Among national debuts are Lenny Abrahamson’s well-received Room, James Ponsoldt’s The End Of The Tour, Peter Sollett’s Freeheld, Pal Nalin’s female buddy movie Angry Indian Goddesses and Paul Thomas Anderson’s recently announced music documentary Junun, about Radiohead guitarist Jonny Greenwood’s travels to India.

Italian films set to unspool at the streamlined yet international festival are Claudio Cupellini’s Alaska and Sergio Rubini’s Dobbiamo Parlare.

UK documentary The Confessions Of Thomas Quick and Chinese box office giant Monster Hunt will also be among the 37 films, documentaries and TV series from 24 countries announced today in the official selection.

The semi-autonomous Alice Nella Citta strand will showcase titles including Deniz Gamze Erguven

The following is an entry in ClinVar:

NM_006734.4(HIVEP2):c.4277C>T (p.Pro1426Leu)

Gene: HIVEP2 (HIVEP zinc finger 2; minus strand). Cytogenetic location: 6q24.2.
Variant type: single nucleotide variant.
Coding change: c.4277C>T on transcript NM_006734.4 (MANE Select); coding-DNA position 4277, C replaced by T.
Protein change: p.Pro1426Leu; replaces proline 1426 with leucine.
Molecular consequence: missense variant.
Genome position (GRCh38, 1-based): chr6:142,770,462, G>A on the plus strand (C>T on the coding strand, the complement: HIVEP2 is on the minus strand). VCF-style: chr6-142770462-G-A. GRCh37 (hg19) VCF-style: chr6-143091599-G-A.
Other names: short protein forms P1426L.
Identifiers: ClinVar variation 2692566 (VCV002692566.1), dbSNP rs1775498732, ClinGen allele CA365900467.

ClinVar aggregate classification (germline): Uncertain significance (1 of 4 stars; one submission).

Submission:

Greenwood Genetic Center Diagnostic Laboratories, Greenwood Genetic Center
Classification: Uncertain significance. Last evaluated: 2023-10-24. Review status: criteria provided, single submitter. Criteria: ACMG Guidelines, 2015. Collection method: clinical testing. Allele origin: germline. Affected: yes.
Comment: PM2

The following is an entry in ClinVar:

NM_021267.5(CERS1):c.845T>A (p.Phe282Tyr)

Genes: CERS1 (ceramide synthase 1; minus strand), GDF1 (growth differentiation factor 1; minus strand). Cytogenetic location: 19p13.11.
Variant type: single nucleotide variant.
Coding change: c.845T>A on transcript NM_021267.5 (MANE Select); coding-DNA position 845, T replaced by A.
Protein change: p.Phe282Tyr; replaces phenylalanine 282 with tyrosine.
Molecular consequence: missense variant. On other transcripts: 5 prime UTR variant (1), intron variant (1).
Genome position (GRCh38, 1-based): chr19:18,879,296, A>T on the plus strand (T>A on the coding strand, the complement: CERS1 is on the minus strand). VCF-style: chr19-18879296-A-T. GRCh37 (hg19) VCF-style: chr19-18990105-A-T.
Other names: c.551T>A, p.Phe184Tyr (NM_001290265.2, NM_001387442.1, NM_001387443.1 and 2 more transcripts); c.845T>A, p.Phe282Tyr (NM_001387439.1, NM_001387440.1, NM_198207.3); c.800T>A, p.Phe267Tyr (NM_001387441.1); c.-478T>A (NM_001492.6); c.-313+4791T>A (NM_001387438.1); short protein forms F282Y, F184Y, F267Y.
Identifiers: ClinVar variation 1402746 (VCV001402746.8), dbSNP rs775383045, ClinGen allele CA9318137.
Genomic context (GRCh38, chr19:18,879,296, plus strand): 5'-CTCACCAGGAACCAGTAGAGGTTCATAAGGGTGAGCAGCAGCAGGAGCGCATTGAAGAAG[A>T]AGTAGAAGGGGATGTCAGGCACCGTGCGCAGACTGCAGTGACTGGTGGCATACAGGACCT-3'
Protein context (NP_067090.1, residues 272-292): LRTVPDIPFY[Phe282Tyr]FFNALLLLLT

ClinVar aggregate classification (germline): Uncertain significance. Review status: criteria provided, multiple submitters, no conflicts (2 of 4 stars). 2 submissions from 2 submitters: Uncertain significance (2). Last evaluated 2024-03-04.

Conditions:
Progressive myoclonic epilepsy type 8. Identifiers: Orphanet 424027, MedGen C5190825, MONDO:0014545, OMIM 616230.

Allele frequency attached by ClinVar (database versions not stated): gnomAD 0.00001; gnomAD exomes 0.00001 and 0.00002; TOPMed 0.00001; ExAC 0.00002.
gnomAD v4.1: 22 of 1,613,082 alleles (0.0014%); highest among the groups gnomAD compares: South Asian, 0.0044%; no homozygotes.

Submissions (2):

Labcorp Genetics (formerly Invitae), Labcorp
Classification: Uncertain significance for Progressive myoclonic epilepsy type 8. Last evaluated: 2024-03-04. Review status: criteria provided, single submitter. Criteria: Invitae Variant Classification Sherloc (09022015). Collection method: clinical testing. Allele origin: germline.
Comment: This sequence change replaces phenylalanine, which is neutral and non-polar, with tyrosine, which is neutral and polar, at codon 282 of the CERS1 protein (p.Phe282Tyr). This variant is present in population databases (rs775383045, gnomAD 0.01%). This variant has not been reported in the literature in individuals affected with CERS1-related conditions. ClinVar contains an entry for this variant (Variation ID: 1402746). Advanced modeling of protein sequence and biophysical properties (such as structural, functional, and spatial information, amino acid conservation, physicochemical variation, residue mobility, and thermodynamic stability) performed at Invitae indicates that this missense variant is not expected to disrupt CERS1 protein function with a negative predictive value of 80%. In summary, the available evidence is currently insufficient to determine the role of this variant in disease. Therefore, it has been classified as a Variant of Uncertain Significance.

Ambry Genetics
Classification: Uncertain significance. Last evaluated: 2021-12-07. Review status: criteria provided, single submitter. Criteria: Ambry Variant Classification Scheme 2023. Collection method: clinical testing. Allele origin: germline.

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Tiff 2015. Correspondences #11

  • MUBI
Dear Danny,Generally (and melancholically) speaking, I’m in the process of wrapping up my Tiff experience. Literally speaking, however, I’m sitting before a flatscreen in the Bell Lightbox Theatre’s lobby, seeing Bring Me the Head of Tim Horton for the second time in a row. Brother Sicinski in his essential Wavelengths report has astutely written on this singular 30-minute whatsit by Guy Maddin, Evan Johnson, and Galen Johnson, though I couldn’t resist adding my own appreciative two cents. You’ve heard the story: Paul Gross aims to promote Canadian patriotism with his Afghanistan War would-be blockbuster Hyena Road, a project dismantled by Maddin in a remarkable, psychedelic behind-the-scenes documentary/demolition job. Presenting himself as broke, livid and roasting under the sweltering Jordanian sun, Maddin posits his role as “a Trojan horse inside a Trojan horse,” his hallucinatory camera turning the arid landscapes and squid-equipped actors of